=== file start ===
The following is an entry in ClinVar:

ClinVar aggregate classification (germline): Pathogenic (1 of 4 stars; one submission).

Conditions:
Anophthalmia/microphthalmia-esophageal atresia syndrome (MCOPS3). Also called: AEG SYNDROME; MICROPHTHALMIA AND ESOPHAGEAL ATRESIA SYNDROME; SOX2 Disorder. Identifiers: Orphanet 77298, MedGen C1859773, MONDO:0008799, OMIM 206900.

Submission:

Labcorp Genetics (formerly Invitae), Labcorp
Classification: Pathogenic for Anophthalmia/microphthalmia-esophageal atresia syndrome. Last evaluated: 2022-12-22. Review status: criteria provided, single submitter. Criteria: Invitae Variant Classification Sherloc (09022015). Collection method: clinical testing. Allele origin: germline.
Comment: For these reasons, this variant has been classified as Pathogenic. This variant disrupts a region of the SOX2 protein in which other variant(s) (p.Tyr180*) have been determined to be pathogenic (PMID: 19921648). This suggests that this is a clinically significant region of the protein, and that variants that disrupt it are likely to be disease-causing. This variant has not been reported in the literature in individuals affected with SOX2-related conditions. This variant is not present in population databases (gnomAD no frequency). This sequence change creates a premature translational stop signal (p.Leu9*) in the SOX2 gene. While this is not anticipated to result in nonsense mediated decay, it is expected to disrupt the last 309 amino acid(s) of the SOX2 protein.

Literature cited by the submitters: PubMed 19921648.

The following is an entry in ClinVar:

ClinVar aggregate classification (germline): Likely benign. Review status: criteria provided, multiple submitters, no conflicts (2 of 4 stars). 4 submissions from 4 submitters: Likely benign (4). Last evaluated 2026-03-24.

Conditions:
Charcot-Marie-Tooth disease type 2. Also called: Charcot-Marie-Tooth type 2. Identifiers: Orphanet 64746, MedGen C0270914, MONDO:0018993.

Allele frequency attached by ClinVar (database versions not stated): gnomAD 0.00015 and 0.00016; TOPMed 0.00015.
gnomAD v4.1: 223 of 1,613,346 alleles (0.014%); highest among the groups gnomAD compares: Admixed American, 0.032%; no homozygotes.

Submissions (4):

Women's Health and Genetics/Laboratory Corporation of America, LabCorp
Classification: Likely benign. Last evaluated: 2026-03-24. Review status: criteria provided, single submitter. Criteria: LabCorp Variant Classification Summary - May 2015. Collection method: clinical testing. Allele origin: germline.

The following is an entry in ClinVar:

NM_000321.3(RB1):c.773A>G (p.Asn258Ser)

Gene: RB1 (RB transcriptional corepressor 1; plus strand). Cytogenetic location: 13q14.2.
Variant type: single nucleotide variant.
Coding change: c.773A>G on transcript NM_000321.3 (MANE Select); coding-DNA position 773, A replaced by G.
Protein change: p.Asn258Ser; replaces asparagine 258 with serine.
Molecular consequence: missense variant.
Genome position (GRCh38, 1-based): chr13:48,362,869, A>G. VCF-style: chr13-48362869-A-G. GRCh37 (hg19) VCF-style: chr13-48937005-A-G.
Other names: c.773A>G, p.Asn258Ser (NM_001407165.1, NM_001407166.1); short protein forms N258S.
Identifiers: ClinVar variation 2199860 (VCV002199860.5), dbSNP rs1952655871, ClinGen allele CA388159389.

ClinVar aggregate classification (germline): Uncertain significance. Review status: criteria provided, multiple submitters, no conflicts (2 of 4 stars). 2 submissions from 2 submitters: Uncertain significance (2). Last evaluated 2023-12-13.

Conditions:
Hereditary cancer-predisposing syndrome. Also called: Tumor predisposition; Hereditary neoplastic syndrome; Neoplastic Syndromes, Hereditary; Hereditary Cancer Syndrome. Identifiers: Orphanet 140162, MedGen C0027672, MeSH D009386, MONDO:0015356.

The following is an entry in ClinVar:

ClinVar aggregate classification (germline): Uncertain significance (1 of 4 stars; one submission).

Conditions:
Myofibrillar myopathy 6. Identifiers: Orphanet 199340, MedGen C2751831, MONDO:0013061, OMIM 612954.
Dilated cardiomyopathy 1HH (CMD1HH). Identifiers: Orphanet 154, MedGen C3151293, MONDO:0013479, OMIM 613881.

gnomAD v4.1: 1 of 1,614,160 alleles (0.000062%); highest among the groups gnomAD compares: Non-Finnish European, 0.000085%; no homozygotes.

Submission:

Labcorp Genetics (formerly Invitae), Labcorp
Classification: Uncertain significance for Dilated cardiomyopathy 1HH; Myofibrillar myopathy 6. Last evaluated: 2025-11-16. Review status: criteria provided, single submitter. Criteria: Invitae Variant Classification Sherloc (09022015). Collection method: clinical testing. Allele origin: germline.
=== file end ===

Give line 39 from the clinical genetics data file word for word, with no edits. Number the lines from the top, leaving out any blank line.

Labcorp Genetics (formerly Invitae), Labcorp